Catchpoint has expanded the number of locations worldwide from which it is gathering telemetry data for its networking monitoring service to more than 825 sites.
Drit Suljoti, chief product officer for Catchpoint, said as applications continue to become more distributed, the worlds of DevOps and network operations (NetOps) converge. DevOps teams need more visibility into how network latency issues anywhere in the world are impacting the digital experiences of their end users, said Suljoti.
The Catchpoint monitoring service now extends to 200 cities worldwide, including 140 nodes in mainland China. In addition to monitoring critical backbone locations, Catchpoint has placed nodes in 133 public cloud locations and is now offering a free and seamless migration for companies looking to adopt a next-generation digital experience management (DEM) platform in place of Gomez and Keynote services from Dynatrace that recently were retired, said Suljoti.
In much the same way DevOps teams rely on a variety of tools to monitor applications, they also need access to a service that continuously monitors the networks on which those applications depend, Suljoti said. That requirement has become more critical as the number of latency-sensitive applications such as those based on microservices increases, noted Suljoti. As organizations depend on those applications to drive a variety of digital business processes, visibility into how the network is impacting the application experience of end users can easily degrade, he added.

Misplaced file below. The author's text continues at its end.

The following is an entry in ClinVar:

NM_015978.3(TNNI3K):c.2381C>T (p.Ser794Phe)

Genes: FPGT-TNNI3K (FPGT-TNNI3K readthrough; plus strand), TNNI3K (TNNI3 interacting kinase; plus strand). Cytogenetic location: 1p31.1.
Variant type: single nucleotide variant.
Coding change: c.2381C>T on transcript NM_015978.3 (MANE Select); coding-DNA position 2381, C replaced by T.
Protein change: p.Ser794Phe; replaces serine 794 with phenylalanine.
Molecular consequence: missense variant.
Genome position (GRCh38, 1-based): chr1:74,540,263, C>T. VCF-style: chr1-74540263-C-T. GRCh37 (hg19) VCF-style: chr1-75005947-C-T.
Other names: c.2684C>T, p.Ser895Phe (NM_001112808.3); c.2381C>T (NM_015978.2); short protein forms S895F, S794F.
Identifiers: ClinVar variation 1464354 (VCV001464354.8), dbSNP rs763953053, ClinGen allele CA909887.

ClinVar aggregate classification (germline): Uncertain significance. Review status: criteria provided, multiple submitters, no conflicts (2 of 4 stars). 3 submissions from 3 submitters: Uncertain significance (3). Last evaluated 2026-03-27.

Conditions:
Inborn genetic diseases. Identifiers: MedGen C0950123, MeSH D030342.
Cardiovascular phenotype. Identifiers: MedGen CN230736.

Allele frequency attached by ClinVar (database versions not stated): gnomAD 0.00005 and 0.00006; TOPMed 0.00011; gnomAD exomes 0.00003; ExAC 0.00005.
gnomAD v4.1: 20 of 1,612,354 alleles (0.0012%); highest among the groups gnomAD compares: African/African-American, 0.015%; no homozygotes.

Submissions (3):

Most organizations already have tools to monitor network performance within their own data center. However, creating the monitoring framework required to identify network performance issues across a global wide area network (WAN) would be cost-prohibitive for most organizations. When it comes to deploying applications that span multiple WANs, most DevOps teams are essentially blind.
It’s still not clear within many organizations who is responsible for monitoring WAN services. Historically, NetOps teams have held this responsibility. However, Suljoti said that as DevOps processes continue to expand and mature, there is a more collaborative approach emerging that incorporates network monitoring tools within testing frameworks that organizations create within the context of a continuous integration/continuous deployment (CI/CD) process.
In the meantime, pressure on existing WAN networks will only increase. In the absence of 5G services, the number of applications competing for access to bandwidth increases. Many organizations have no idea whether network service providers are really meeting the commitments they agreed to as part of the service level agreement (SLA) provided. As more application performance issues get traced back to the underlying network, frustration with the quality of network services is only going to mount. Before they can call network service providers to account, DevOps teams will need access to analytics that clearly show service level commitments are not being met.
Of course, that may only elicit an apology from the network service provider. At the very least, however, DevOps teams will be able to make a much more informed decision concerning how they want to route application traffic going forward.